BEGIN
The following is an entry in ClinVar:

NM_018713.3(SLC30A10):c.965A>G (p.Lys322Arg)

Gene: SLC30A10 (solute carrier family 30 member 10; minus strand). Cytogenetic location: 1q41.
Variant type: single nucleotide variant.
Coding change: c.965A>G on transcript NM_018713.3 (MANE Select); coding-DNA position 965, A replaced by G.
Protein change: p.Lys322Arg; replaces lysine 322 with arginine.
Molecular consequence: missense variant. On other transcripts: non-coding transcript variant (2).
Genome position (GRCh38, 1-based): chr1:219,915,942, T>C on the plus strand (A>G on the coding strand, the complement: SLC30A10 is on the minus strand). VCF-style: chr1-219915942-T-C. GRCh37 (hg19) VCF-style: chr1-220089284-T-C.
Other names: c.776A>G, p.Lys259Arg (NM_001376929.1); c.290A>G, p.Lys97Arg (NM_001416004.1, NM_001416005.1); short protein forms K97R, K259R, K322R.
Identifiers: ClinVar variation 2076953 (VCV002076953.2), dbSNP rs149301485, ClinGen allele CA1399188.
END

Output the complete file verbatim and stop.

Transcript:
The following is an entry in ClinVar:

NM_018713.3(SLC30A10):c.965A>G (p.Lys322Arg)

Gene: SLC30A10 (solute carrier family 30 member 10; minus strand). Cytogenetic location: 1q41.
Variant type: single nucleotide variant.
Coding change: c.965A>G on transcript NM_018713.3 (MANE Select); coding-DNA position 965, A replaced by G.
Protein change: p.Lys322Arg; replaces lysine 322 with arginine.
Molecular consequence: missense variant. On other transcripts: non-coding transcript variant (2).
Genome position (GRCh38, 1-based): chr1:219,915,942, T>C on the plus strand (A>G on the coding strand, the complement: SLC30A10 is on the minus strand). VCF-style: chr1-219915942-T-C. GRCh37 (hg19) VCF-style: chr1-220089284-T-C.
Other names: c.776A>G, p.Lys259Arg (NM_001376929.1); c.290A>G, p.Lys97Arg (NM_001416004.1, NM_001416005.1); short protein forms K97R, K259R, K322R.
Identifiers: ClinVar variation 2076953 (VCV002076953.2), dbSNP rs149301485, ClinGen allele CA1399188.